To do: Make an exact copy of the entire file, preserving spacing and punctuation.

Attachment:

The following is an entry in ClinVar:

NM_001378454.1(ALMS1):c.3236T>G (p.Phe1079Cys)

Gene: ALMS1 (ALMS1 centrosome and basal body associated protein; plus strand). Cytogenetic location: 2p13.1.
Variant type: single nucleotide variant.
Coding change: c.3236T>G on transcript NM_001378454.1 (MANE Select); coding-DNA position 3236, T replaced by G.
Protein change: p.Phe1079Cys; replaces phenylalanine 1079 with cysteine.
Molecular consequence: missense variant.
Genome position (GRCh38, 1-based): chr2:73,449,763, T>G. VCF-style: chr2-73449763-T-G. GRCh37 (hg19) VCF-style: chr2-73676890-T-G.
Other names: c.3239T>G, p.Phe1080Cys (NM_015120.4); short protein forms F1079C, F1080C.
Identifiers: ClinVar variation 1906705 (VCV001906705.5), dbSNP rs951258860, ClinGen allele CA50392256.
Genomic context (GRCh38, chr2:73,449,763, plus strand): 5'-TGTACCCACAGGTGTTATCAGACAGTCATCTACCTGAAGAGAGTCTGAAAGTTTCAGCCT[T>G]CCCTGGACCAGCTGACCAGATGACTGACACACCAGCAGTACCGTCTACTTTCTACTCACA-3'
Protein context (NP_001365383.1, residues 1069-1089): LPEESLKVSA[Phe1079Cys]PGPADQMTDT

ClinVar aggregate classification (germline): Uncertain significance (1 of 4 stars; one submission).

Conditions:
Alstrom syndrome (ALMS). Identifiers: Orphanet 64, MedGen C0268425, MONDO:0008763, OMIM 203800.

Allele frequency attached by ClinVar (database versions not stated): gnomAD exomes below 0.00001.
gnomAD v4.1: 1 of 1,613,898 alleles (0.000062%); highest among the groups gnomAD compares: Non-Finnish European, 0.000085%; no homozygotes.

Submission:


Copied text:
The following is an entry in ClinVar:

NM_001378454.1(ALMS1):c.3236T>G (p.Phe1079Cys)

Gene: ALMS1 (ALMS1 centrosome and basal body associated protein; plus strand). Cytogenetic location: 2p13.1.
Variant type: single nucleotide variant.
Coding change: c.3236T>G on transcript NM_001378454.1 (MANE Select); coding-DNA position 3236, T replaced by G.
Protein change: p.Phe1079Cys; replaces phenylalanine 1079 with cysteine.
Molecular consequence: missense variant.
Genome position (GRCh38, 1-based): chr2:73,449,763, T>G. VCF-style: chr2-73449763-T-G. GRCh37 (hg19) VCF-style: chr2-73676890-T-G.
Other names: c.3239T>G, p.Phe1080Cys (NM_015120.4); short protein forms F1079C, F1080C.
Identifiers: ClinVar variation 1906705 (VCV001906705.5), dbSNP rs951258860, ClinGen allele CA50392256.
Genomic context (GRCh38, chr2:73,449,763, plus strand): 5'-TGTACCCACAGGTGTTATCAGACAGTCATCTACCTGAAGAGAGTCTGAAAGTTTCAGCCT[T>G]CCCTGGACCAGCTGACCAGATGACTGACACACCAGCAGTACCGTCTACTTTCTACTCACA-3'
Protein context (NP_001365383.1, residues 1069-1089): LPEESLKVSA[Phe1079Cys]PGPADQMTDT

ClinVar aggregate classification (germline): Uncertain significance (1 of 4 stars; one submission).

Conditions:
Alstrom syndrome (ALMS). Identifiers: Orphanet 64, MedGen C0268425, MONDO:0008763, OMIM 203800.

Allele frequency attached by ClinVar (database versions not stated): gnomAD exomes below 0.00001.
gnomAD v4.1: 1 of 1,613,898 alleles (0.000062%); highest among the groups gnomAD compares: Non-Finnish European, 0.000085%; no homozygotes.

Submission: